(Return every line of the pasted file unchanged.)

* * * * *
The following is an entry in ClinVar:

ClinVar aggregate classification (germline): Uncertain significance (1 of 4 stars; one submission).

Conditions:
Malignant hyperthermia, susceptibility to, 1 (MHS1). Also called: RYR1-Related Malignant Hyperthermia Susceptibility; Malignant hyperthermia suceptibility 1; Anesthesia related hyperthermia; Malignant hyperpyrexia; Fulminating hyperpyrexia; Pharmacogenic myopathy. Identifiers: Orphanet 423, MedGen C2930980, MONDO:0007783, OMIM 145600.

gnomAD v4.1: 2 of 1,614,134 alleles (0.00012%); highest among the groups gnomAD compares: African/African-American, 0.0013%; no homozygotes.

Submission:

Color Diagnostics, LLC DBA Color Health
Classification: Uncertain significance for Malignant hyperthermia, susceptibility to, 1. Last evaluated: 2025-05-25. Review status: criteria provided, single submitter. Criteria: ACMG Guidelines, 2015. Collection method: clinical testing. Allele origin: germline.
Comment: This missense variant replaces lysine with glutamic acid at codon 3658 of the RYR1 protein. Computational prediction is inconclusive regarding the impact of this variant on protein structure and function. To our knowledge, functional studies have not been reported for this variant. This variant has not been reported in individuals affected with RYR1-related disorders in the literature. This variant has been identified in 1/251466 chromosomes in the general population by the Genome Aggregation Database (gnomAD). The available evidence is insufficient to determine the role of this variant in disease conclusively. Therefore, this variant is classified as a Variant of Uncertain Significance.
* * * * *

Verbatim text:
The following is an entry in ClinVar:

ClinVar aggregate classification (germline): Uncertain significance (1 of 4 stars; one submission).

Conditions:
Malignant hyperthermia, susceptibility to, 1 (MHS1). Also called: RYR1-Related Malignant Hyperthermia Susceptibility; Malignant hyperthermia suceptibility 1; Anesthesia related hyperthermia; Malignant hyperpyrexia; Fulminating hyperpyrexia; Pharmacogenic myopathy. Identifiers: Orphanet 423, MedGen C2930980, MONDO:0007783, OMIM 145600.

gnomAD v4.1: 2 of 1,614,134 alleles (0.00012%); highest among the groups gnomAD compares: African/African-American, 0.0013%; no homozygotes.

Submission:

Color Diagnostics, LLC DBA Color Health
Classification: Uncertain significance for Malignant hyperthermia, susceptibility to, 1. Last evaluated: 2025-05-25. Review status: criteria provided, single submitter. Criteria: ACMG Guidelines, 2015. Collection method: clinical testing. Allele origin: germline.
Comment: This missense variant replaces lysine with glutamic acid at codon 3658 of the RYR1 protein. Computational prediction is inconclusive regarding the impact of this variant on protein structure and function. To our knowledge, functional studies have not been reported for this variant. This variant has not been reported in individuals affected with RYR1-related disorders in the literature. This variant has been identified in 1/251466 chromosomes in the general population by the Genome Aggregation Database (gnomAD). The available evidence is insufficient to determine the role of this variant in disease conclusively. Therefore, this variant is classified as a Variant of Uncertain Significance.